I soon found myself engrossed by Paiute tribal life, the complexities of yellowcake, Navajo uranium miners, hit songs of the Fifties, Genghis Khan (yes, that Genghis Khan), the geologic strata of the Grand Canyon, the Cold War, Doris Day, water rights vis a vis Southwestern desert communities, the possibility of environmental links to certain forms of cancer… Et cetera, et cetera.


Three years after beginning my research, I had to forcibly pull myself away from the research in order to begin DESERT WIND. The actual writing process took a year. How much of my three years’ of research did I wind up using? Probably less than five percent. Do I regret spending so much time on that unused ninety-five percent?


Heck, no.


I’m already looking forward to not using ninety-five percent of my current research for DESERT REGRET.


To read the first chapter of DESERT WIND log onto www.bettywebb-mystery.com

Follow Betty on Twitter @bettywebb


6 comments:

Gwyn Ramsey said...

What a great write-up on research. As a historical writer, I totally understand how one can get so engrossed into the research. It's very hard to say when, but sometimes one has to do so in order to get the writing finished. Keep going Betty. You never know when you will go back to your previous material for data.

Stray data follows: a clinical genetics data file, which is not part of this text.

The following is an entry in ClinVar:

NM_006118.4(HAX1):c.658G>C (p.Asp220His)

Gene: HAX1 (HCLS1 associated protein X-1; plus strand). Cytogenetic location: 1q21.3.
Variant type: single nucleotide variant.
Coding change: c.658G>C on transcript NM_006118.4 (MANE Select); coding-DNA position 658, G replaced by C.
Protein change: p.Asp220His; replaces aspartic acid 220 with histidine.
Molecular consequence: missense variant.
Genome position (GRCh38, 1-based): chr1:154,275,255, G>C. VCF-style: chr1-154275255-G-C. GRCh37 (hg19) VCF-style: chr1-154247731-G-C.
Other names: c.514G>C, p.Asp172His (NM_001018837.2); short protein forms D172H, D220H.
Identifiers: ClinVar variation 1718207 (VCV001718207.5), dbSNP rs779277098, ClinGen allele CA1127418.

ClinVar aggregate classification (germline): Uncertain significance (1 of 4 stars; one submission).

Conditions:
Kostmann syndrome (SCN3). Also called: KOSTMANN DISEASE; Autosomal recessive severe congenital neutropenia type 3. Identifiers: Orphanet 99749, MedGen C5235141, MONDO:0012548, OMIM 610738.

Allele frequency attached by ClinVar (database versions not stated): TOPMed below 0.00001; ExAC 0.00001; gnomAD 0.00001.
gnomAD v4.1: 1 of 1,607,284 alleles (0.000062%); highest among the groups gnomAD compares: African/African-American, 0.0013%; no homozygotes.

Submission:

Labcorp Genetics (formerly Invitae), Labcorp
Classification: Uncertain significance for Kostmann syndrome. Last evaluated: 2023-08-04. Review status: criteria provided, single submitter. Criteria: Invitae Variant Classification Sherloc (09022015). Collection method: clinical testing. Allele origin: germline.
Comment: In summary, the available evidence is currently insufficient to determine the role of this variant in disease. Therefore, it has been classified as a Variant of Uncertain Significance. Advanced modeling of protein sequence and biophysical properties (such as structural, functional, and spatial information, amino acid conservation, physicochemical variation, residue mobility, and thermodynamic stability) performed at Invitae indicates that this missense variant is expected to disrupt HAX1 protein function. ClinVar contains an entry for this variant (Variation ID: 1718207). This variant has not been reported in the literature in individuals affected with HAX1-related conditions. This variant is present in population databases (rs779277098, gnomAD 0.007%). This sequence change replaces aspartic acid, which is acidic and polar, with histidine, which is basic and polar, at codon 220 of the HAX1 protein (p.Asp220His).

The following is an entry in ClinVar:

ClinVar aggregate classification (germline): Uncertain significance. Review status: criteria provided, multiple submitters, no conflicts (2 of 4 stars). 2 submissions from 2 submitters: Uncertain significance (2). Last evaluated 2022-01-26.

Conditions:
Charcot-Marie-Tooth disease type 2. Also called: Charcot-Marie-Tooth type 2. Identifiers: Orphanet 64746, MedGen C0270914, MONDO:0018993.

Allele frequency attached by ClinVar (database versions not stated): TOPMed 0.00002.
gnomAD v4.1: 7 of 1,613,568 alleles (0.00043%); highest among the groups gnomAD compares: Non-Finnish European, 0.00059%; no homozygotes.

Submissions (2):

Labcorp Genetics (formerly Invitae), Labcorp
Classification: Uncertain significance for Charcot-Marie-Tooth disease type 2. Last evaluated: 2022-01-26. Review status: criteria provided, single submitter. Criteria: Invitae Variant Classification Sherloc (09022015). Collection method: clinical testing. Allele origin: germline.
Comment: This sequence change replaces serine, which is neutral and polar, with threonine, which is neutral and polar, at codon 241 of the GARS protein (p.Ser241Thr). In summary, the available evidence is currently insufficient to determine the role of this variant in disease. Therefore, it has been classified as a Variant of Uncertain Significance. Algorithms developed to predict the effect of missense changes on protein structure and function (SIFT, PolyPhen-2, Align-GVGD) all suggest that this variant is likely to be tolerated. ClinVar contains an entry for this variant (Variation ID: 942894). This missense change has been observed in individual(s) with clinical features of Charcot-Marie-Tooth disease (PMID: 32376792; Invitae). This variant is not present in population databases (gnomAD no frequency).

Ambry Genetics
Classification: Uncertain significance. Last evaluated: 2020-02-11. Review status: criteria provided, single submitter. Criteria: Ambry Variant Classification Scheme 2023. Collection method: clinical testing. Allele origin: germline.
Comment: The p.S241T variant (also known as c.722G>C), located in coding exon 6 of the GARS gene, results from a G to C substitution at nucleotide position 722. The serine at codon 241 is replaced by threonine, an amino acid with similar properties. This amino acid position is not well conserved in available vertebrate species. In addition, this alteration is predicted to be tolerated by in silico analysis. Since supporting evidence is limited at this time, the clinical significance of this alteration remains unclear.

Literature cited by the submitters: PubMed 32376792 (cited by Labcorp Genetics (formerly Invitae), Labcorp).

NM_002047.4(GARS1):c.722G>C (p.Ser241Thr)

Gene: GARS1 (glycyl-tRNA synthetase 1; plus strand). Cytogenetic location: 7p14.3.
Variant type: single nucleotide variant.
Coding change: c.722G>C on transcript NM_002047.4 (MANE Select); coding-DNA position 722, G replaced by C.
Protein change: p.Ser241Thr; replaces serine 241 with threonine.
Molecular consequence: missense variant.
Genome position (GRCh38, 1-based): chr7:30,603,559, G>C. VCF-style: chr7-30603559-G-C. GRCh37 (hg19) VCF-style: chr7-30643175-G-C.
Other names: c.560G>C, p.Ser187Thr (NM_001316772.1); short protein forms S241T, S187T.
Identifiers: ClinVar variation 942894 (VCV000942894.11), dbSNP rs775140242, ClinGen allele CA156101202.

Warren Bull said...

Sometimes you can tell the fiction from the actual history, When events are fascinating and hard to believe they're probably historically correct. In an earlier version of Beecher's Bibles I wrote about a rifle with so much detail that a reader could have built one. I had to take some of the detail out.

Kathleen Ernst said...

I enjoy your novels, so I'm not surprised you sometimes disappear into the research. (I tend to do the same thing!) I look forward to your newest.

Lori said...

As Gwyn said, a great write-up on research. And oh, I so understand! My published book was to be a simple collection of ghost stories from across North Dakota. After learning that my title was NOT going to be "Haunted North Dakota," I took the liberty to include three fascinating old murder cases (spooky? Maybe. Creepy? Definitely). I spent time in the ND State Archives. Time? I spent MONTHS in the archives. And hmm, a missing sister? I have no idea how much time I spent on ancestry.com, with help from two other ancestry devotees, to learn everything about one family whose tragedy I wrote about. Like you, I used maybe 5% of what I found in my little book. And I don't regret it at all. Besides finding everything I did and found absolutely fascinating, I also found plotlines for at least 2 murder mysteries; maybe 3. And when I started looking at my own family tree, some surprising skeletons fell out! Research is a must, even for fiction (which a few writers I could name need to learn), but it's also a joy in and of itself!

OldBroad said...

Research always informs the writing whether it's part of the story or behind the scenes. Almost any story requires some sort of research. Those atmospheric details bring it to life.

Arletta Dawdy said...

Betty, Your research is reflected in books filled with much passion and compassion for historical and contemporary issues. You are far from alone in getting lost in the research and then shaking yourself free to tell the story in a smooth(but very provocative) style. I'm looking forward to reading this and your future tales.